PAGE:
Insider Trading: How Hedge Funds Look for an Edge

Insider Trading: How Hedge Funds Look for an Edge

Twentieth Century Fox

Michael Douglas memorably brought insider trading to the public consciousness as Gordon Gekko. Now, 25 years later, the man whose fictional alter ego declared that “greed, for lack of a better word is good” is taking to the airwaves to urge anyone who knows about insider trading in the real world to report it to the FBI.

Even if Wall Street’s denizens are convinced by the message to turn in their colleagues or accomplices, however, it’s hard to imagine how the FBI is going to find the resources to investigate all the reports it gets. In the last three years, prosecutors have convicted 57 individuals of insider-trading offenses (or persuaded them to plead guilty), and have no fewer than 120 more in their sights as “targets” against whom they are actively building cases. The investigators are pulling in a broader array of suspects in every investigation – it isn’t just a matter of a bank executive’s mistress telling her brother about a pending deal, or an analyst leaking word about pending ratings upgrades to a college fraternity brother. It’s far more systematic.

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At the center of the FBI effort, perhaps inevitably, are hedge fund managers like Raj Rajaratnam, who last May drew the toughest sentence yet for insider trading – 11 years imprisonment. But for some of those who tracked the case involving the Galleon Group founder, the only question was why so many people seemed surprised that the fund’s profits were the result of insider trading?

Carter Furr, a managing director in charge of alternative investment strategies at Signature, a Virginia-based wealth management firm, told me last spring, shortly after Rajaratnam’s conviction, that when he met with “Raj” at an introductory meeting set up by Goldman Sachs (which routinely offers that kind of service for hedge fund clients) he immediately began wondering how anyone, in today’s financial markets, could get it right so often. That’s especially true given that Galleon was making profits on ultra-liquid and ultra-efficient large-cap stocks – the kind of investments where getting a reliable “information edge” is notoriously difficult to do in a legal and consistent manner. “It was clear that this was a non-starter for us,” Furr recalled.

Indeed, prosecutors proved that the Galleon Group generated its returns by bribing or coercing its employees others into providing Rajaratnam with insider information on companies such as AMD (AMD) and Polycom (PLCM), including advance warning of outsize earnings.

The pressure is on hedge funds to generate alpha – or excess returns above and beyond what the market itself is doing. And if you’re running a large hedge fund (the Galleon Group had $7 billion in assets at its peak), the odds are that a portion of those assets will be put to work in large-cap stocks and other ultra-liquid markets where, between tougher disclosure rules and the sheer volume of information that is out there, it is very hard indeed to get even a fleeting “information edge.” Certainly, a hedge fund manager can move into areas other than the commonplace “long/short” strategy, but those styles can move in or out of favor, and may involve taking more risks, including putting up with lower liquidity levels.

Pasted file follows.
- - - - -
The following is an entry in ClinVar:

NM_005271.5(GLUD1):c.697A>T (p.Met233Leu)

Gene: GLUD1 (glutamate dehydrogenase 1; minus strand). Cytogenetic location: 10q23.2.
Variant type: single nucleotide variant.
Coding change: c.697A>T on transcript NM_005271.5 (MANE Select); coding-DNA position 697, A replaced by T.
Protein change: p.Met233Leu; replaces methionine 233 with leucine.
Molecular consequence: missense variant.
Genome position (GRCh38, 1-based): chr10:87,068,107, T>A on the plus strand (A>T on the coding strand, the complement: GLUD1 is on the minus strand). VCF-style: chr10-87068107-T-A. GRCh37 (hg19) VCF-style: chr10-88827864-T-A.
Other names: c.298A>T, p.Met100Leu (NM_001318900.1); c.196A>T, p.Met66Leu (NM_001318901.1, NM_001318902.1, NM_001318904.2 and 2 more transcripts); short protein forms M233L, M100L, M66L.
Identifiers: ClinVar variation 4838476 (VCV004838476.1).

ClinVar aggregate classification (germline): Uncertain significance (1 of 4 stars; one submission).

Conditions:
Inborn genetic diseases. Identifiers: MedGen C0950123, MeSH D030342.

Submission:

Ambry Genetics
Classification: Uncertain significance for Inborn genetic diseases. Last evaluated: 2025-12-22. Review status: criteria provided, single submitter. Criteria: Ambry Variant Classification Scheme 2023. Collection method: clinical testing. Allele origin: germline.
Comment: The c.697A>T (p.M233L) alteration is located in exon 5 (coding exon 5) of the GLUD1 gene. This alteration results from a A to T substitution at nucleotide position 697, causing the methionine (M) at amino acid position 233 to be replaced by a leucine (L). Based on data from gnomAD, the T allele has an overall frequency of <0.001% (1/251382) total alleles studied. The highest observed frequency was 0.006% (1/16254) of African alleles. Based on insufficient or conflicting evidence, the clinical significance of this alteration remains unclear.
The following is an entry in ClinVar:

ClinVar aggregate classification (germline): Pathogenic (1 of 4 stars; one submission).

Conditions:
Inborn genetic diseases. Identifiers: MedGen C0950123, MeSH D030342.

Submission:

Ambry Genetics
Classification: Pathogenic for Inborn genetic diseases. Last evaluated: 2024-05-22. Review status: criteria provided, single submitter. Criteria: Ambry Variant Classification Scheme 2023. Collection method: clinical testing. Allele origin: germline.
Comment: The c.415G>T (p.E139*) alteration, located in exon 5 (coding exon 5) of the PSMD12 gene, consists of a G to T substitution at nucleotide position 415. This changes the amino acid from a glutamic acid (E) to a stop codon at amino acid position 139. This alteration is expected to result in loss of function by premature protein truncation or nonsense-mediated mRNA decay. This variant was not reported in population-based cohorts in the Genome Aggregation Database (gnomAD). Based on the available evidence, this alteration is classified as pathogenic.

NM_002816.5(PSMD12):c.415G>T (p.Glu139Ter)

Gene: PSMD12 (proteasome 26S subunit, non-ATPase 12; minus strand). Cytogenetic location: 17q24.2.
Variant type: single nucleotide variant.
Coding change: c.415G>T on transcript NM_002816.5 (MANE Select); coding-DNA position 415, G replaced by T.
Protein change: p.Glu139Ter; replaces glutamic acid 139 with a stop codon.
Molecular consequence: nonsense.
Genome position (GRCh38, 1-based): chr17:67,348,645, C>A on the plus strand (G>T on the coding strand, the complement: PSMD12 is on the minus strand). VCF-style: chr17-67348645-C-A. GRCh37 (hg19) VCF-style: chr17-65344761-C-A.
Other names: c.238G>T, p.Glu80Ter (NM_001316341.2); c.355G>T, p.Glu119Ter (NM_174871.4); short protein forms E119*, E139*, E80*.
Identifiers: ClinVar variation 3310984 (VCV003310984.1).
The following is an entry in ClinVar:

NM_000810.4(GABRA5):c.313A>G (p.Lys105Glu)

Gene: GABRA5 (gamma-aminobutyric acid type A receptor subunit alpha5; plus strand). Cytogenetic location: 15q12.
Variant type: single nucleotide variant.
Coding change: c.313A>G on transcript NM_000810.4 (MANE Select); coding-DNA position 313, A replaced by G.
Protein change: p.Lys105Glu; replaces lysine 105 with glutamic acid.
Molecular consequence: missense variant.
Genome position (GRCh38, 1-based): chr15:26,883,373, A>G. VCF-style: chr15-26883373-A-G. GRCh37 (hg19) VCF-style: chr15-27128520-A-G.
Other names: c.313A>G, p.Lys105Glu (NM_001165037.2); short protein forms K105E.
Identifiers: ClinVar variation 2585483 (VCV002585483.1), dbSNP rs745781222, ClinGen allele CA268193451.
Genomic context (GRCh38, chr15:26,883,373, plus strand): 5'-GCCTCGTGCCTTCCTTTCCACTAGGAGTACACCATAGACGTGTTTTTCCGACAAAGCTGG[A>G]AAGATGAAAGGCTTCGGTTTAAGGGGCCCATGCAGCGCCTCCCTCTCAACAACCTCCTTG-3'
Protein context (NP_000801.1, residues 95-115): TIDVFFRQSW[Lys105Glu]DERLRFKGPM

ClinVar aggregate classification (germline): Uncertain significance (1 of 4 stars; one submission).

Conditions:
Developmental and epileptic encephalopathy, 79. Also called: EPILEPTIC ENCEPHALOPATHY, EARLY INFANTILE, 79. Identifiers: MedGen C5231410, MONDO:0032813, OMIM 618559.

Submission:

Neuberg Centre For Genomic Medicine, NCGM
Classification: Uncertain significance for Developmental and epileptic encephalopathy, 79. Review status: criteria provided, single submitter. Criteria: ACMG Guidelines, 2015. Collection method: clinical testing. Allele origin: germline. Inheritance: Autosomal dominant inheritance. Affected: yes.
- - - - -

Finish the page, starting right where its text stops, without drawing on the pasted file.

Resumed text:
The cold hard facts are:

(a) There are too many hedge funds around, all scrambling for some kind of edge;
(b) When managers whose funds have grown too large and who don’t have the right skills to generate alpha organically begin to flag, the temptation is to push the envelope in terms of what is legal;
(c) The nature of the hedge fund market – including the opacity of the strategies that managers pursue – doesn’t lend itself to simple due diligence on the part of its investors;
(d) As long as alpha is being generated somehow, the tendency on the part of those investors (and others who benefit, such as the trading desks for which a Galleon Group might generate hefty trading commissions) is to “hear no evil, see no evil, speak no evil.”

Due diligence can help, to the extent that the investor has access to information and is skilled enough to evaluate what she is seeing or hearing. In some cases, even very simple questions can be enough to help an interested party determine whether there’s an above-average chance that a hedge fund’s returns were generated with the help of some illicit insider tips. Can a manager identify one of his or her best ideas of the last year – and walk the potential investor through the thought process, from soup to nuts? How much of a manager’s returns come from short-term trades based on upcoming news related to earnings, dividend increases, or deals?

The larger the fund, the more it relies on trying to get an “information edge” or insight when trading large-cap stocks, the greater the possibility that there is something happening in which the FBI may take some interest. Even if the fund’s founder or chief manager isn’t involved directly, those working for him may be tempted to push the envelope out of fear of losing their jobs or simply being humiliated in front of their peers when the top guy hollers at them for failing to come with a great, profitable new idea.

It’s not surprising that the FBI has found another 120 targets (and 120 more individuals who thus far are merely “suspects”) by turning over some more rocks on Wall Street and Main Street. Maybe fear of the Feds will accomplish what ethics, morals and sheer common sense haven’t managed to do: force wannabe Gordon Gekkos to think twice before crossing the line.